(3) Tolterodine: Grade of recommendation: A (Table 2):   Tolterodine is a muscarinic receptor antagonist that was developed for the treatment of urinary urgency and urge urinary incontinence. Studies in animals and humans have shown that this product does not have muscarinic receptor subtype selectivity, and that it shows greater selectivity for the urinary bladder than for the salivary glands. This drug is relatively insoluble in lipids, which means that it has only limited potential for crossing the blood–brain barrier and is thus expected to have little effect on cognition. Tolterodine is the most widely used anticholinergic drug in Europe and the USA. It was first marketed in Japan in 2006. Its effectiveness against nocturia has been widely investigated.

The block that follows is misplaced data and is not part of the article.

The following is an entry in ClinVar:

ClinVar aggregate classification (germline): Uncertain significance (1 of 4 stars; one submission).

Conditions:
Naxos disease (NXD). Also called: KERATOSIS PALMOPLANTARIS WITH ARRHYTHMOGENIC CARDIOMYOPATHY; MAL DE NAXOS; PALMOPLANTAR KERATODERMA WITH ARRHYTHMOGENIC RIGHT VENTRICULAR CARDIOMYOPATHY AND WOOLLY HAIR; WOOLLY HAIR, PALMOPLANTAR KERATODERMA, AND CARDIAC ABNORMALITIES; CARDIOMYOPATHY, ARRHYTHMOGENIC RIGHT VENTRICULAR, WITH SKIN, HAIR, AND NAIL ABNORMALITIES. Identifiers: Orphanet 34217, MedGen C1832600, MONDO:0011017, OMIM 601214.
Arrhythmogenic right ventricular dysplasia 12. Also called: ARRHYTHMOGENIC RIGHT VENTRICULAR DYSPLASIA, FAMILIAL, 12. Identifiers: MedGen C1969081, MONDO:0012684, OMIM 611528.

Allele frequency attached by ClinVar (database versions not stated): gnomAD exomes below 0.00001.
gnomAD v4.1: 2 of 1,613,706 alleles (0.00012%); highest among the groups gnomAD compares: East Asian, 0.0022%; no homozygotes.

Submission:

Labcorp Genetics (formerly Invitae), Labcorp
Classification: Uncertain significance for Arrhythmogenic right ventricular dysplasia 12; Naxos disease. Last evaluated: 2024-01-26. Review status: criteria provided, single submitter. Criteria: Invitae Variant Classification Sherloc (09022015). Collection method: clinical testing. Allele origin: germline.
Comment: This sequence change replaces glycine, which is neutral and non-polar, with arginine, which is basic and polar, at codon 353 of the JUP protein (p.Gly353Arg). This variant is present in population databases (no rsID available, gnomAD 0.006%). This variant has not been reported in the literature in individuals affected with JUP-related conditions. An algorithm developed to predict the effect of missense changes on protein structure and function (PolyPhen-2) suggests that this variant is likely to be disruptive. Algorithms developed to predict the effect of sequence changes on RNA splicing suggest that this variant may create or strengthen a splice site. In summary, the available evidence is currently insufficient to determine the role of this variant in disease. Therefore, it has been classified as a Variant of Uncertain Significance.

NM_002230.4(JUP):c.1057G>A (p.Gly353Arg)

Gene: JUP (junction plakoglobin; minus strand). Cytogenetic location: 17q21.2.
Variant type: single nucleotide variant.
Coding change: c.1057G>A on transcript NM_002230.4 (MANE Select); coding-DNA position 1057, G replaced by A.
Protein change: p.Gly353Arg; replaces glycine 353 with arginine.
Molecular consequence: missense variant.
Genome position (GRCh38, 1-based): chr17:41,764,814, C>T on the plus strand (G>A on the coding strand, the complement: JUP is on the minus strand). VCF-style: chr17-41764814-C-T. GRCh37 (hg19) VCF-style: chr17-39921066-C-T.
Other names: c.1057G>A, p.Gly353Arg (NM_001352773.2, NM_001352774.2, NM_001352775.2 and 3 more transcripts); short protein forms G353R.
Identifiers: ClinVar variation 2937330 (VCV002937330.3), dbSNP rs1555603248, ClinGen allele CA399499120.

In an open study enrolling 3824 patients having symptoms of OAB, administration of tolterodine sustained-release tablets was associated with significant improvement in nocturia (Level II).56,57 The level of improvement was similar to that seen in patients with urge urinary incontinence and mixed urinary incontinence (−33% vs−50%) (Level I).58 In addition, findings from a 139-patient study comparing bladder training, tolterodine monotherapy and combined therapy, the tolterodine monotherapy group showed a −65.4% change in the number of nocturnal voidings, similar to the results obtained in the bladder training group and the combined therapy group (Level II).59 In a RCT enrolling 513 patients with OAB and nocturia, but without urinary incontinence, urinary urgency was evaluated on a 5-point scale to assess OAB severity. Among those patients judged to have severe OAB, the number of nocturnal voidings was significantly reduced in the tolterodine group in comparison with the placebo group (Level I).60 Investigations have also been carried out regarding night-time administration of tolterodine and associated ADR. Night-time administration was associated with a reduction in the number of both diurnal and nocturnal voidings. In OAB patients diagnosed with urinary urgency of grade 3 or above on a 5-point scale, tolterodine provided a significantly greater improvement than the placebo in the treatment of nocturia. Additionally, findings showed that the incidence of adverse events might be lower with evening administration than with administration after breakfast (Level I).61